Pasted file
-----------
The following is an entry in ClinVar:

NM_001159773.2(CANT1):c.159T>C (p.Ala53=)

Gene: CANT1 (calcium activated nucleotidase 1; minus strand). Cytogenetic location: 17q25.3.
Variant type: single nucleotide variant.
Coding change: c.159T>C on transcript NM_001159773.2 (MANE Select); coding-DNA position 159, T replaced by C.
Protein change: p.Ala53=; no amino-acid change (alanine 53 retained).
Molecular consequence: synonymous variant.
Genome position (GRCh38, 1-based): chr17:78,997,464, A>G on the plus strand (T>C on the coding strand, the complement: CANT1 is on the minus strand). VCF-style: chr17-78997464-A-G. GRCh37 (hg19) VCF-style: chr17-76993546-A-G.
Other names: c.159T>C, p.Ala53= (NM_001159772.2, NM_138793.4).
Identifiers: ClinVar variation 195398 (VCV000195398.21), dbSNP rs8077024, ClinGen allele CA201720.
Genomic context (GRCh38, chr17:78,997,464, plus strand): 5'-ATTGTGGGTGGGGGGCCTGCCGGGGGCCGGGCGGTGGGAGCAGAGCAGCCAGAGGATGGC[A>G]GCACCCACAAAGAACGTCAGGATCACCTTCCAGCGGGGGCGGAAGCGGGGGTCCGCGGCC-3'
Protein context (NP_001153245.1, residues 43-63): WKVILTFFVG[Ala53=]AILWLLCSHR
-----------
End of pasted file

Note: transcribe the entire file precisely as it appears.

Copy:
The following is an entry in ClinVar:

NM_001159773.2(CANT1):c.159T>C (p.Ala53=)

Gene: CANT1 (calcium activated nucleotidase 1; minus strand). Cytogenetic location: 17q25.3.
Variant type: single nucleotide variant.
Coding change: c.159T>C on transcript NM_001159773.2 (MANE Select); coding-DNA position 159, T replaced by C.
Protein change: p.Ala53=; no amino-acid change (alanine 53 retained).
Molecular consequence: synonymous variant.
Genome position (GRCh38, 1-based): chr17:78,997,464, A>G on the plus strand (T>C on the coding strand, the complement: CANT1 is on the minus strand). VCF-style: chr17-78997464-A-G. GRCh37 (hg19) VCF-style: chr17-76993546-A-G.
Other names: c.159T>C, p.Ala53= (NM_001159772.2, NM_138793.4).
Identifiers: ClinVar variation 195398 (VCV000195398.21), dbSNP rs8077024, ClinGen allele CA201720.
Genomic context (GRCh38, chr17:78,997,464, plus strand): 5'-ATTGTGGGTGGGGGGCCTGCCGGGGGCCGGGCGGTGGGAGCAGAGCAGCCAGAGGATGGC[A>G]GCACCCACAAAGAACGTCAGGATCACCTTCCAGCGGGGGCGGAAGCGGGGGTCCGCGGCC-3'
Protein context (NP_001153245.1, residues 43-63): WKVILTFFVG[Ala53=]AILWLLCSHR